Mind to mind

By Xiong Yuqing Source:Global Times Published: 2014-9-2 20:08:01

Exhibit brings nine Mexican artists to Beijing




Artworks on display as part of the Lost Horizon exhibition at the Xu Yuan Center Photos: Courtesy of the Nao Now project


What really matters when it comes to contemporary art? Pablo J. Rico, the Spanish curator of the Nao Now project, believes it's the thoughts and ideas that people have in their minds that really matter. Having previously cooperated with Chinese artist Xu Bing, Rico is now bringing his Mexico-China art exchange project to Beijing.

A combination of "Nao," which comes from "La Nao de China" a trade route between Mexico and China, and the English word "Now," to Chinese ears the title sounds like the pronunciation of "brain-brain" in Chinese. Rico says this was a deliberate choice as it fits with the theme of holding an exchange between different minds.  

Lost Horizon, an exhibition currently being held at the Xu Yuan Center in Beijing and set to end this month, is the Nao Now project's first event. Bringing 90 artworks by nine contemporary artists all the way from Mexico to China's capital, Rico told the Global Times that the works were chosen for their ability to represent the artists' unique personalities and thoughts about art.

Having attended art exhibitions in China on several occasions, Rico felt the time was right to bring art works from Mexico to the country. "I've felt great changes in contemporary art development in China. There were only a few large galleries displaying contemporary art in the 1990s, but now it has become a big center where artists around the world can gather together."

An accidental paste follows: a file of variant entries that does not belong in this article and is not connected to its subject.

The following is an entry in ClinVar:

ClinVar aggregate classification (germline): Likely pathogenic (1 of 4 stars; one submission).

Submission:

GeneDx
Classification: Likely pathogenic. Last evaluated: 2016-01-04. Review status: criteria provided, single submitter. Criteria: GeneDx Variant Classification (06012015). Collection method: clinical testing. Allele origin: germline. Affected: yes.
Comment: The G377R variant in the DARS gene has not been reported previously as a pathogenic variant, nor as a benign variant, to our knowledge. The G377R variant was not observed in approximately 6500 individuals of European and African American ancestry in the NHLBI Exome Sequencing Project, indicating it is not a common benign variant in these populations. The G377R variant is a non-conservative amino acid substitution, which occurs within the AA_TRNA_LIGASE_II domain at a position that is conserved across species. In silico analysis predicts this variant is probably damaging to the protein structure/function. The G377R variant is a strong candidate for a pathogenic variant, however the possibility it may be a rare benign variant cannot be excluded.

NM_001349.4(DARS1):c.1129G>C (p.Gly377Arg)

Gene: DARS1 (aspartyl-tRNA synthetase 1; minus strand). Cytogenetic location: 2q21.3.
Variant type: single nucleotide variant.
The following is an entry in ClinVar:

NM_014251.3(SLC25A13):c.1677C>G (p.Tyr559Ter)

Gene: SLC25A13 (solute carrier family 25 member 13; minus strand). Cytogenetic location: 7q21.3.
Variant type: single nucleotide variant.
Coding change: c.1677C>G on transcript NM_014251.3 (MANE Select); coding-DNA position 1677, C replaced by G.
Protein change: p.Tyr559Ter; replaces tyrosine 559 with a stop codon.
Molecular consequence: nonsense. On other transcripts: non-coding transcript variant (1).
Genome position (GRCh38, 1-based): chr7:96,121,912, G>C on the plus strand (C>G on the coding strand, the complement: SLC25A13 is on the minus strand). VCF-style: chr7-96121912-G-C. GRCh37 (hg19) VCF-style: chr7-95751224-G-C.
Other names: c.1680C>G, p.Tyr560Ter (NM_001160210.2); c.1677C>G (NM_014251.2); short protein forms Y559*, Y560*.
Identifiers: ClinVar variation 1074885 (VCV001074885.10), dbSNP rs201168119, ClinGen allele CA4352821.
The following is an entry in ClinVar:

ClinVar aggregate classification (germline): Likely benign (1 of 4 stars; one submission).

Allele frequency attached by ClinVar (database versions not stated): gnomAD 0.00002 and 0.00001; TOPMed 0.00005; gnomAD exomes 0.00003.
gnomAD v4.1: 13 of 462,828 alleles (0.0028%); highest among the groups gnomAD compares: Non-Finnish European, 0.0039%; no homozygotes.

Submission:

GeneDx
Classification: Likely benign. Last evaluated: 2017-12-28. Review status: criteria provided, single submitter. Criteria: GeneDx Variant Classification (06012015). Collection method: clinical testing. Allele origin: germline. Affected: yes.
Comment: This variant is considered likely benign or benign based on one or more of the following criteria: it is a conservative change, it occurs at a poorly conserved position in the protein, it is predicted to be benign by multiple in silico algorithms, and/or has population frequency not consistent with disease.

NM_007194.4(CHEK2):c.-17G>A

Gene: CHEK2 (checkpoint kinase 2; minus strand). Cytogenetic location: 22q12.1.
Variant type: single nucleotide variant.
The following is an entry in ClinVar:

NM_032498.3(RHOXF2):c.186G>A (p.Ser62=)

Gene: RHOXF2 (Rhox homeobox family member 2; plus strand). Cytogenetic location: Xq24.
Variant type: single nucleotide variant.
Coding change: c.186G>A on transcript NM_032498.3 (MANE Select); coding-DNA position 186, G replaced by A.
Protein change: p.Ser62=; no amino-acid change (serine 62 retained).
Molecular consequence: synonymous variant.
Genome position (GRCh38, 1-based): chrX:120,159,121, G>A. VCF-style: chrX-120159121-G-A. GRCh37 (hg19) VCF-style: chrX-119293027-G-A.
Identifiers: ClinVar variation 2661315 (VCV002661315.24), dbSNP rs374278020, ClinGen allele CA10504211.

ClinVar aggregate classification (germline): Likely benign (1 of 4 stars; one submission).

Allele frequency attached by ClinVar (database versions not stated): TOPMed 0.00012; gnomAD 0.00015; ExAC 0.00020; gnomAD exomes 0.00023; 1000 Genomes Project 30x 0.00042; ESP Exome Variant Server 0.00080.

Rico explained that he chose these nine artists for their unique minds and outlooks on art. "They brought their work here to share with local people their ideas. They will live here for two months, so they can use some inspiration from Beijing in their new works. These works will be shown in the US and Mexico, to present an exchange of culture," he added.

Some of the artists present their unique view of cities. For instance, Vanessa Farfán, who has lived in Berlin, Germany, presents the city in an abstract map-like way. Lines gather in circles around some parts of the canvas, with complicated puzzles suggesting roads and other traces of the city. Some lines cut from a huge book decorate part of the images of the city. "I used empty sections to present some ruins which were destroyed during the war," she explained to the Global Times, adding that her new works will be similar maps depicting Beijing.

Some works have been specifically made for the exhibition and so carry a distinct Asian flavor. In one work artist Valerie Campos takes an already existing traditional Chinese landscape painting and adds special elements of her own such as giant ostrich-like birds, alien creatures and people from different eras. Although colorful and happy at first glance, the painting betrays a part of the artist's darker nature as a closer examination reveals disquieting elements such as disembodied heads and a giant squid attacking a factory.

Similar paintings that tell stories by adding additional elements to preexisting paintings include the works of other artists such as Ramiro Martinez and Nacho Chincoya, who restructure paintings in a unique way in an attempt to stimulate the imaginations of visitors to the exhibition.

"They present a 'mythical' and utopian space, a new Shangri-La of art for our Mexican artists," Rico wrote in the foreword for the exhibition.

Newspaper headline: Exhibit brings nine Mexican artists to Beijing

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